Dassault intros the Falcon 5X

October 22, 2013

Dassault Aviation introduced the Falcon 5X, which competes with Bombardier's Global 5000 and Gulfstream's G450.

In perhaps the biggest—and most anticipated—story to come out of this year’s National Business Aviation Association (NBAA) convention, Dassault Aviation formally introduced its next business jet design, the Falcon 5X. The 5X, with its 5,200-nautical-mile range, Mach 0.90 maximum operating mach number (MMO), huge cabin, and advanced digital fly-by-wire control system, is aimed straight at Bombardier’s Global 5000 and Gulfstream’s G450.

Dassault’s senior vice president of civil aviation, Olivier Villa, outlined the main features of the new airplane, formerly known as the “SMS” (super mid-sized) within the Falcon Jet organization. First of all, the 5X fills the niche between Falcon’s existing 900LX and the company’s top-of-the-line 7X models. But its up to 16-passenger cabin with its six-foot, six-inch height; eight foot, six-inch width; and 38-foot, eight inch length closely rivals that of the 7X, and even exceeds it in the head room department by four inches.

The 5X will be powered by two Silvercrest Safran-Snecma turbofans of 11,450 pounds thrust apiece. Max takeoff weight will be 69,600 pounds—very close to the 7X’s 70,000 pounds. Engine maintenance and inspection intervals will be on condition, and the Silvercrests will be 15 percent more fuel efficient than any other engines in its class, Dassault said. This will allow a fuel savings worth $5 million over six years compared to the competition—based on 600 flight hours per year. Both the aircraft and the engines will benefit from real-time self-diagnosis via Snecma’s ForeVision monitoring system and Falcon’s FalconScan system, which checks more than 10,000 parameters simultaneously, diagnoses the root causes of any problems, and connects to on-board computing and reporting systems. Operating costs are advertised as being $2,700 per flight hour, with 45 percent of that represented by fuel burn.

Balanced field length was given as 5,250 feet and maximum operating altitude as 51,000 feet. Typical Vref airspeed will be 105 knots, although landing distances have yet to be posted.

A clean-sheet design, the 5X will employ a new wing with 33 degrees of sweep, a curved trailing edge, and flaperons that will enable steep approaches with optimal lift coefficients and without high airspeeds. The 5X’s new fly-by-wire system will also incorporate nosewheel and rudder steering during takeoffs. The airplane’s electrical system will automatically find and select the best redundant system to provide power in case of any failures, Dassault said.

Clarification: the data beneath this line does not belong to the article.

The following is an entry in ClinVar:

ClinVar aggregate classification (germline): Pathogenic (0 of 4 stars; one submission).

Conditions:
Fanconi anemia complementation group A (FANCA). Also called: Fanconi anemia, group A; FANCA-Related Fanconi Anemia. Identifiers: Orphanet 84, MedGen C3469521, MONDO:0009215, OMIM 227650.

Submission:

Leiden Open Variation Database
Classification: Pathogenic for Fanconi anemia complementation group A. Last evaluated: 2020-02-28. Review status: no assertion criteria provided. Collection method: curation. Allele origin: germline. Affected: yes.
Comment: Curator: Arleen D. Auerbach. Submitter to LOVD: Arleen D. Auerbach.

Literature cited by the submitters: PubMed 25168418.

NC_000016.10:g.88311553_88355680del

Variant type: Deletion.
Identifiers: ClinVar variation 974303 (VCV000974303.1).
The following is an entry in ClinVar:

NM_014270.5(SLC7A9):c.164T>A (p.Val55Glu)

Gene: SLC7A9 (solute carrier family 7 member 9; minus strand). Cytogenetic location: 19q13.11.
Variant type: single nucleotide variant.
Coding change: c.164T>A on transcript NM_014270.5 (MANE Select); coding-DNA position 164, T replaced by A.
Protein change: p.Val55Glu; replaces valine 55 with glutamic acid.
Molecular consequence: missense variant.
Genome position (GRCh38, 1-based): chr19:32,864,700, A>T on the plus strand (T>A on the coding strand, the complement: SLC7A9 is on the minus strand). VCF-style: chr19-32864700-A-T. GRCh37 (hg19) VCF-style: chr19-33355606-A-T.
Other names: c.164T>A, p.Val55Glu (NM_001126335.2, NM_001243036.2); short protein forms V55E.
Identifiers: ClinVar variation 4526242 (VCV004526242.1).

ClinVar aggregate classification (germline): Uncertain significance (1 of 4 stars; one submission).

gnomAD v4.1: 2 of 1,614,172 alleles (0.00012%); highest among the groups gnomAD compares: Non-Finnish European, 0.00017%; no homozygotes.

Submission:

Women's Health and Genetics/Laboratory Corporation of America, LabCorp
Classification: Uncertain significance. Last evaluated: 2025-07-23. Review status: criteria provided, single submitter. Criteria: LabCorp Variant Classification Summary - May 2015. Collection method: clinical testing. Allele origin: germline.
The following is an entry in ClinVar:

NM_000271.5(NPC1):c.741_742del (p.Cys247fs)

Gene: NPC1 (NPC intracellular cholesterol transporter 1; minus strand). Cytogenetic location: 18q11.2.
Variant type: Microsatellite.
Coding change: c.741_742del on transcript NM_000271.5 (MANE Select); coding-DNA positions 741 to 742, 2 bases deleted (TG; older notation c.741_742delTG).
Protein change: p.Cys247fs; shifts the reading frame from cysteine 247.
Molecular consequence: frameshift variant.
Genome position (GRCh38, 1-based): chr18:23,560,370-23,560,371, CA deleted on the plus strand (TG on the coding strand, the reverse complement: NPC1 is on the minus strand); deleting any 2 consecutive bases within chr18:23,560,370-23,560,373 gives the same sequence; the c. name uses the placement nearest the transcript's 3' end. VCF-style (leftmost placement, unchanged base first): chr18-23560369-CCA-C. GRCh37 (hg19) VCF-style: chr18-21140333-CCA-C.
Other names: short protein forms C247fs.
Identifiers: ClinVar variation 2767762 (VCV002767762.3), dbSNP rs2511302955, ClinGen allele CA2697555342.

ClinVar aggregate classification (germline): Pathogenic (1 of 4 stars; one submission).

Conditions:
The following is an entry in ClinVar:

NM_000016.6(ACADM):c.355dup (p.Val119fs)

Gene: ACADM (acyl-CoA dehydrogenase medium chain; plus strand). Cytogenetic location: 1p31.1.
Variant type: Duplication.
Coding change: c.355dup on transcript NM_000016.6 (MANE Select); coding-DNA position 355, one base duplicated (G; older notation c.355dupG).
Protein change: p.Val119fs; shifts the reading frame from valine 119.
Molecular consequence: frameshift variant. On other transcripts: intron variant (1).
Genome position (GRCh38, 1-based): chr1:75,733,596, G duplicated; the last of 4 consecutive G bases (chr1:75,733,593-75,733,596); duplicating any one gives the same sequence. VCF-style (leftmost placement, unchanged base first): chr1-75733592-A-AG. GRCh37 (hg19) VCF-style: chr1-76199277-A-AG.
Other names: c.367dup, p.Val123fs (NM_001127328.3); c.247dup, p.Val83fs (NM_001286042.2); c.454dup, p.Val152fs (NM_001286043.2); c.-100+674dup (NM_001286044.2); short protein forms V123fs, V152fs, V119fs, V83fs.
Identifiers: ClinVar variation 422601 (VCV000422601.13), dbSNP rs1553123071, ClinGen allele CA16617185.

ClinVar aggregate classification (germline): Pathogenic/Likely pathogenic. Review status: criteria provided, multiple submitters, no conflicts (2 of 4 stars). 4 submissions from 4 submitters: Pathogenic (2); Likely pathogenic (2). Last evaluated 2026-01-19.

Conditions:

The 5X will use the latest version of Honeywell’s Primus-Epic based system, which Dassault Falcon calls the EASy flight deck. But this time around, the airplane will have head-up displays (HUDs) created by Elbit Systems that merge both synthetic vision and enhanced vision (infrared) imagery in a combined vision setup—and available in a dual-HUD arrangement that can serve both pilot and co-pilot.

The 5X’s price is set at $45 million in 2013 dollars, its first flight should occur in the last quarter of 2015, certification is expected by the end of 2016, and deliveries will begin in 2017, Dassault said, adding that the first 30 airplanes had already been ordered with the dual-HUD cockpit.

With the 5X having specifications so close to that of the 7X, tongues are already wagging that the it is foreshadowing a glimpse of the future, when the 5X’s attributes could easily be applied to an ultra-long-range flagship—one that could give Bombardier’s Global 7000 and 8000, and Gulfstream’s G650, a run for their money. But for the near future, Falcon’s 5X team is more than content with redefining the super mid-sized category with what promises to be the most advanced business jet ever.The advanced Dassault Falcon 5X offers a 5,200-nautical-mile range, Mach 0.90 maximum operating mach number (MMO), huge cabin, and advanced digital fly-by-wire control system.

Thomas A. Horne

Thomas A. Horne | "AOPA Pilot" Editor at Large, AOPA

AOPA Pilot Editor at Large Tom Horne has worked at AOPA since the early 1970s. He began flying in 1975 and has an airline transport pilot and flight instructor certificates. He’s flown everything from ultralights to Gulfstreams and ferried numerous piston airplanes across the Atlantic.